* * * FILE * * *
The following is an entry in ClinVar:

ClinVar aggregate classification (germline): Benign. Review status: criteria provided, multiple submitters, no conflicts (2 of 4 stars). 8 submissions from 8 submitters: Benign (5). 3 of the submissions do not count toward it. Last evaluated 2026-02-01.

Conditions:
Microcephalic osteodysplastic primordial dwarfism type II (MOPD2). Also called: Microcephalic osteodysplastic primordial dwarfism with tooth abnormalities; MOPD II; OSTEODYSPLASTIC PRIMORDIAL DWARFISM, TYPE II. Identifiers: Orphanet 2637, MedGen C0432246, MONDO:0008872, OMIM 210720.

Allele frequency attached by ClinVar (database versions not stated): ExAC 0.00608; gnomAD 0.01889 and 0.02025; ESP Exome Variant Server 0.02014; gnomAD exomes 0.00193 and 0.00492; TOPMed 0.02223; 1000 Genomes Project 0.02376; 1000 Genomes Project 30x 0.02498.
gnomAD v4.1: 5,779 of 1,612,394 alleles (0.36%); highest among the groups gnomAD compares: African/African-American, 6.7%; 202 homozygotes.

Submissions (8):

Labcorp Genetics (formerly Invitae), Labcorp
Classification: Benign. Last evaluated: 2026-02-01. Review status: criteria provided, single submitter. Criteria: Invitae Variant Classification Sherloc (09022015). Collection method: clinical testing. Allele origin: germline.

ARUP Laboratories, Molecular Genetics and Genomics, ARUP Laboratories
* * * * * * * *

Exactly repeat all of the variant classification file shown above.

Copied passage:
The following is an entry in ClinVar:

ClinVar aggregate classification (germline): Benign. Review status: criteria provided, multiple submitters, no conflicts (2 of 4 stars). 8 submissions from 8 submitters: Benign (5). 3 of the submissions do not count toward it. Last evaluated 2026-02-01.

Conditions:
Microcephalic osteodysplastic primordial dwarfism type II (MOPD2). Also called: Microcephalic osteodysplastic primordial dwarfism with tooth abnormalities; MOPD II; OSTEODYSPLASTIC PRIMORDIAL DWARFISM, TYPE II. Identifiers: Orphanet 2637, MedGen C0432246, MONDO:0008872, OMIM 210720.

Allele frequency attached by ClinVar (database versions not stated): ExAC 0.00608; gnomAD 0.01889 and 0.02025; ESP Exome Variant Server 0.02014; gnomAD exomes 0.00193 and 0.00492; TOPMed 0.02223; 1000 Genomes Project 0.02376; 1000 Genomes Project 30x 0.02498.
gnomAD v4.1: 5,779 of 1,612,394 alleles (0.36%); highest among the groups gnomAD compares: African/African-American, 6.7%; 202 homozygotes.

Submissions (8):

Labcorp Genetics (formerly Invitae), Labcorp
Classification: Benign. Last evaluated: 2026-02-01. Review status: criteria provided, single submitter. Criteria: Invitae Variant Classification Sherloc (09022015). Collection method: clinical testing. Allele origin: germline.

ARUP Laboratories, Molecular Genetics and Genomics, ARUP Laboratories